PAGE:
After a dramatic and well-publicised cat seizure two weeks ago, a FL cat sanctuary will close down, leaving homeless cats with one less place to go where they will be allowed to live.
Haven Acres Sanctuary, a no-kill refuge near High Springs FL made splashy headlines last week when nearly 700 cats were removed from the property in a well coordinated plan involving high-profile national organizations, along with local agencies and veterinary help from within the state.
The owners of the cat sanctuary where a record number of cats were removed in a highly orchestrated operation ordered by Alachua County Animal Services have agreed to have their special use permit revoked, as Alachua County officials have filed a notice of intent to revoke the special exception that allowed Haven Acres Cat Sanctuary to operate, Code Enforcement Director Rick Wolf said. “The basis for requesting revocation is because of failure to comply with numerous conditions,” he confirmed; chief among them being the sanctuary’s keeping of nearly 700 cats when they were bound by agreement to reduce their numbers to 200.
Because this point is a zoning issue the sanctuary’s operators, Pennie and Steve Lefkowitz will have to appear before a County Commission hearing, as the property’s use as a sanctuary was approved before that body in 2010.
While the sanctuary was appreciated as a place to send unwanted cats that otherwise might become annoyances for area residents, some neighbors were opposed to it and frequently complained of offensive odors. It was a neighbor complaint that prompted the recent visit by an animal control agent which was used to launch the investigation that prompted the huge cat seizure.
Code enforcement officer Rick Wolf says that at the time of his department’s last visit to the sanctuary in February they were not in violation of the 200 number requirement. Officer Wolf says that occasional odor complaints from neighbors would prompt visits to the property but none of the complaints were ever substantiated by visiting code officers.
Mr. Wolf attributes the jump in number of cats from under 200 to nearly 700 to a sharp increase in the number of cats accepted or dropped off in recent months. As might be imagined, his office has had to deflect criticism for not keeping closer tabs on the sanctuary.
Alachua County Animal Services director David Flagler agrees with the zoning department assessment of the situation. He notes that cats from beyond the county were brought to the sanctuary, and that not only individuals but also organizations, some from as far away as Orlando, were sending their cats to Haven Acres. He went so far as to say it had become a hub for the greater area. Mr. Flagler further commends the Lefkowitzs on doing an excellent job keeping up with spay and neutering of the cats, and he expresses confidence that on-site breeding cannot be blamed in the explosion of the number of cats at the sanctuary.
All of this points to a situation more complicated than simple hoarding and neglect, with Haven Acres shouldering a larger burden than the one from their own back yard, and dealing with a sharp spike in numbers in a reportedly short time. While we cannot presume to see into the operators’ minds and practices, we know it is possible that they may have been scrambling in a crisis and, as a no-kill refuge, perhaps being wary of handing cats off to others.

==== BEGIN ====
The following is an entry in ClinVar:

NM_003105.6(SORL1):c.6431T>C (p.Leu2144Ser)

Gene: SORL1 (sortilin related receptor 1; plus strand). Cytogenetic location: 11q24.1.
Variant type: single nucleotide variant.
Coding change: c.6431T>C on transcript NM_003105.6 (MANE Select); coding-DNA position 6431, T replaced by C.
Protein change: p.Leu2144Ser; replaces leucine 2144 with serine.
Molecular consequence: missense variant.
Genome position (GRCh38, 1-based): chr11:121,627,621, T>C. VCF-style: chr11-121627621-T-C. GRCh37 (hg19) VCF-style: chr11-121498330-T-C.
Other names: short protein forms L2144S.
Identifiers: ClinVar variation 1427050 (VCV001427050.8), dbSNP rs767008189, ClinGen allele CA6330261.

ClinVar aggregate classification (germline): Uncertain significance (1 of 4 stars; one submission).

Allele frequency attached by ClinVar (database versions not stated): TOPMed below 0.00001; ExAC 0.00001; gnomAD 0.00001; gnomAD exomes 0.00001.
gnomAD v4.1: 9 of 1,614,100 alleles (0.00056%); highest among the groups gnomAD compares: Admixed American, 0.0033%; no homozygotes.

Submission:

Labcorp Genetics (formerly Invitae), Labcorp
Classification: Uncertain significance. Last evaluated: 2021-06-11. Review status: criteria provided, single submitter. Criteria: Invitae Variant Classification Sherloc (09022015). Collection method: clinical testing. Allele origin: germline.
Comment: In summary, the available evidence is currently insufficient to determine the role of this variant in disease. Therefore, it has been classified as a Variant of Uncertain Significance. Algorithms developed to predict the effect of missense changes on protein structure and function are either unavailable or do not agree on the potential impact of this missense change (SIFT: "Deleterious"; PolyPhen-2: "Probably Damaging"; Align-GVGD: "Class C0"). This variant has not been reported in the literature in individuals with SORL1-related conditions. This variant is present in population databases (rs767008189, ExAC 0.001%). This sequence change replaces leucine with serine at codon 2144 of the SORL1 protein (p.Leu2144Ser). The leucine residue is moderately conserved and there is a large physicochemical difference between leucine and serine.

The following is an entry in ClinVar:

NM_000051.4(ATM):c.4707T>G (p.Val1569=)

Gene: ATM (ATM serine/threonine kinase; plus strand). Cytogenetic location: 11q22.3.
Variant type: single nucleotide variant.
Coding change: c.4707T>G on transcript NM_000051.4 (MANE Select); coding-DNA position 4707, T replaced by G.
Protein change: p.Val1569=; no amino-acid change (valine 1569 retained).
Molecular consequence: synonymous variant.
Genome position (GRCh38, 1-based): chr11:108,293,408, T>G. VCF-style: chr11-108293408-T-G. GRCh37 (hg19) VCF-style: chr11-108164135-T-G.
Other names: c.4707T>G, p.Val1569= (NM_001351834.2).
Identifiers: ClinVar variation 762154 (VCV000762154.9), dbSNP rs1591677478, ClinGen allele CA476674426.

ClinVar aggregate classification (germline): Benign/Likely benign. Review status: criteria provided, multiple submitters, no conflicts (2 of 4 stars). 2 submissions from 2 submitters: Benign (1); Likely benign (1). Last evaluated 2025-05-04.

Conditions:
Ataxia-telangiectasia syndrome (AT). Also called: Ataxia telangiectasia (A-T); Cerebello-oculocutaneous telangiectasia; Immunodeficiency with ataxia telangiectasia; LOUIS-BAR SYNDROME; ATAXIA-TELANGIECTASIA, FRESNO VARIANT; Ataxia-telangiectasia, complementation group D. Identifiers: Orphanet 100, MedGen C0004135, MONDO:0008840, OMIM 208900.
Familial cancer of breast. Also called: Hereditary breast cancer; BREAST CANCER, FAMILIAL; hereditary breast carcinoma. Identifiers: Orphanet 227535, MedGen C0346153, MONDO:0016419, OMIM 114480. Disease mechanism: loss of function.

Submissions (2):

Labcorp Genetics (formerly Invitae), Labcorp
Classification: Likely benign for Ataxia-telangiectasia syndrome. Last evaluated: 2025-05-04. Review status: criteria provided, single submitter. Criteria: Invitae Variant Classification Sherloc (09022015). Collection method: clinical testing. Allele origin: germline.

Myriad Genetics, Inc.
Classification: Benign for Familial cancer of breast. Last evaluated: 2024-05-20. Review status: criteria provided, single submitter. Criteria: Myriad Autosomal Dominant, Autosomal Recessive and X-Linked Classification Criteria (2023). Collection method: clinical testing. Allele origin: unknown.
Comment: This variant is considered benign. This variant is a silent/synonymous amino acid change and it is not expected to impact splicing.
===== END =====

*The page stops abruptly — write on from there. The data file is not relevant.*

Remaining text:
We would be interested in hearing reports from people who have seen the cats and who do not have an agenda one way or the other what proportion of the cats are in good or bad shape. That ratio might become somewhat apparent once Animal Services gains ownership of the cats and begins to ship them out and adopt them out. Since the seizure made big headlines and was presented as an unprecedented rescue we think it is fitting that the numbers euthanized versus those sent to rescues or shelters, or adopted out, be made known when the time comes.
Mr. Flagler made a statement last week that cats’ previous families may reclaim them after the County gains ownership, so that will account for some cats, we hope.
While last weeks reports indicated that the goal was to keep most of the cats alive, a recent statement by Mr. Flagler notes that about 40% of the cats have been deemed feral, thus unadoptable. We will be interested to learn what fate befalls those cats; whether they are sent to feral rescue groups, turned loose (not likely, we don’t suppose) or put down.
We certainly hope that the same effort goes into improving the situation for area cats going into the future as went into seizing the cats from and shutting down Haven Acres.
Was it a good place that recently became overrun and overwhelmed, and was done in by warring neighbors; or were well-intentioned operators simply incapable of running a top notch sanctuary? Did the sickly and pathetic looking cats seen in seizure photos and video arrive that way recently, or were they allowed to languish for months suffering without proper care? What percentage of the cats were sickly and skinny versus well fed and healthy? Will the seized cats end up better off now than before? What will become of area cats in the future that might have gone to Haven Acres?
We have had these questions in mind from the time the story hit the news and we are left wondering still. Perhaps further developments will shed some light.
Photo at top taken at Haven Acres well before the recent seizure.